Kim Dotcom will not get access to the full extent of the FBI's evidence against him as it seeks to extradite him to the US.
A New Zealand court ruled on Friday that the United States does not have to hand over all its evidence against the Megaupload founder, a setback for the German national in a US bid to extradite him for alleged online piracy, fraud and money laundering.
A lower court had previously ruled the FBI had to hand over all its evidence but following an application to the Court of Appeal in New Zealand, the US government won a key decision in the on-going attempt to extradite Dotcom to the US.
The New Zealand High Court upheld the initial ruling and the New Zealand government also apologised to Dotcom for illegally monitoring the activities of the eccentric Megaupload millionaire prior to a raid on his house on 20 January, 2012.
Dotcom and a group of others are accused of earning $175 million (£115m) since 2005 by copying and distributing copyrighted content without authorisation through the Megaupload file-sharing website. Dotcom challenges the charges, saying he is not responsible for the files held by users of Megaupload.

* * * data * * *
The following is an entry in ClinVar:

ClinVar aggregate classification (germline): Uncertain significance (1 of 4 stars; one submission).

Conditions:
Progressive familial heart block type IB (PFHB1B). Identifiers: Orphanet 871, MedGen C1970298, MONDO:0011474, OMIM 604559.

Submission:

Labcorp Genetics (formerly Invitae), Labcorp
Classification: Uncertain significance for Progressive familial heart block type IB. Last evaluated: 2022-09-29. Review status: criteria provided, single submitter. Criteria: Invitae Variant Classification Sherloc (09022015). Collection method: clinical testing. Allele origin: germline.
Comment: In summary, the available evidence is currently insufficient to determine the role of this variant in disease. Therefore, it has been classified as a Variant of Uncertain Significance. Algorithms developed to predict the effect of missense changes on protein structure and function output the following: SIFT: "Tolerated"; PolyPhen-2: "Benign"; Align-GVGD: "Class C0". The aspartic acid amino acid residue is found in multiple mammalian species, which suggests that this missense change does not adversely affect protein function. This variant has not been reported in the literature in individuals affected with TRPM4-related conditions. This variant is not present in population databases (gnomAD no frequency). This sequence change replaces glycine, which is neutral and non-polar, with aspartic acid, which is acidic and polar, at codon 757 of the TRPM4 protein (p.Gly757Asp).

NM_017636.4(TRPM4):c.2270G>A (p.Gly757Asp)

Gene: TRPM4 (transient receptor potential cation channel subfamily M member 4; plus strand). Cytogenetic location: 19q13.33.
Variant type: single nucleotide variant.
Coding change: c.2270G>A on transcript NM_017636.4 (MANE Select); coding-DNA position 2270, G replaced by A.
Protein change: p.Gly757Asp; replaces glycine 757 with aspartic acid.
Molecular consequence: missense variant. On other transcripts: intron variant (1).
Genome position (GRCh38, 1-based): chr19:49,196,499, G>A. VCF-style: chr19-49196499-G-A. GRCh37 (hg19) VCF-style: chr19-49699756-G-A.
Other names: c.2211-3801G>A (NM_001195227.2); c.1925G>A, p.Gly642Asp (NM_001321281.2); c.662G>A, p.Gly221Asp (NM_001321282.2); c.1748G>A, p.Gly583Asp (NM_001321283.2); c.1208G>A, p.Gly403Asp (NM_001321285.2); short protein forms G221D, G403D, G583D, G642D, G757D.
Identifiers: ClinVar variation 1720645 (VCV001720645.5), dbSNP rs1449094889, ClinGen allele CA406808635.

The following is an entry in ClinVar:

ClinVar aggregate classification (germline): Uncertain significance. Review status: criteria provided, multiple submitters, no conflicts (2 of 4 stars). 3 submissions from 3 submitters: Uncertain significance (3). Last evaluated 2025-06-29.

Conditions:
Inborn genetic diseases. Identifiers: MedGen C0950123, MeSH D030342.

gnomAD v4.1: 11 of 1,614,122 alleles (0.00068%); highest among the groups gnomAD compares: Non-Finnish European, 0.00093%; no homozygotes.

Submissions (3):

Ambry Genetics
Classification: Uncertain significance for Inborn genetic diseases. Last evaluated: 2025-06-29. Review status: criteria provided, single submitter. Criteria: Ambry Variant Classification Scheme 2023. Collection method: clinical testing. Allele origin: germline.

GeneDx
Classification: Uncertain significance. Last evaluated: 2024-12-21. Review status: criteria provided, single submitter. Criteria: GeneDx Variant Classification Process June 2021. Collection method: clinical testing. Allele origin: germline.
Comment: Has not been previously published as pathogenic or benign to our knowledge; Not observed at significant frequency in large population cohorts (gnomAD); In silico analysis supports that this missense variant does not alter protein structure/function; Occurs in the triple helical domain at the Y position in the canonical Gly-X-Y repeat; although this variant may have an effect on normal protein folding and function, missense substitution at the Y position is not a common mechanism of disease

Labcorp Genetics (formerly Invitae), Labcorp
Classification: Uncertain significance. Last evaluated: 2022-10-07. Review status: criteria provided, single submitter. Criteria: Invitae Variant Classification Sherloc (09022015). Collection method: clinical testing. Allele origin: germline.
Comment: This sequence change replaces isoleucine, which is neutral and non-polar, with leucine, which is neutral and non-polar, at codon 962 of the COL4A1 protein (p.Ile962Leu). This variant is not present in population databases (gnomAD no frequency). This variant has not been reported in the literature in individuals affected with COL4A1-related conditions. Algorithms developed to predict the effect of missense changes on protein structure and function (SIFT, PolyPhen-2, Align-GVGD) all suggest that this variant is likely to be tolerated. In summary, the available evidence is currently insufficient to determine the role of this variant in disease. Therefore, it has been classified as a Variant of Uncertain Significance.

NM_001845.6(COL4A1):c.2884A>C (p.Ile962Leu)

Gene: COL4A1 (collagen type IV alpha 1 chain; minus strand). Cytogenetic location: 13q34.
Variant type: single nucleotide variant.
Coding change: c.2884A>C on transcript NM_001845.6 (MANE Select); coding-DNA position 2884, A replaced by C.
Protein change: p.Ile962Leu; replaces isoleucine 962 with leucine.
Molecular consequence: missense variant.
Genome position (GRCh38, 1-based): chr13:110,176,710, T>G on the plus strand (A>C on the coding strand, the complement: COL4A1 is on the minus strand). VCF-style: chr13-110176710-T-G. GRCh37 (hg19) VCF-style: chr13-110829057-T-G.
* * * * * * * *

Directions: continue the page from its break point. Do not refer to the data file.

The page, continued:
Dotcom's legal team said that without knowledge of the FBI's evidence, they could not adequately prepare for the extradition case.
Candor and good faith
On Friday, the Court of Appeal said the US government had a duty of "candor and good faith" in making an extradition bid, but a summary of the evidence held would suffice. It was up to the FBI to decide which evidence it would put forward in support of its extradition request.
"It is for the requesting state to decide what information it wishes to put before the requested state in support of its request," the court said.
William Akel, one of Dotcom's lawyers, said an appeal to New Zealand's Supreme Court was being considered.
"How can you determine whether or not there has been compliance with candor and good faith if you don't know what documents are being relied on to support the case?" he said on Radio New Zealand.
Since the initial raid, the courts have ruled that search warrants used in the raid were illegal, unfrozen some of Dotcom's assets for living and legal expenses, relaxed restrictions of travel, and ordered extensive evidence disclosure.
Dotcom has also just launched the successor to Megaupload, simply called Mega, which he believes will be able to circumvent any legal challenges.
The extradition hearing for Dotcom and the other three defendants is scheduled to be held in Augus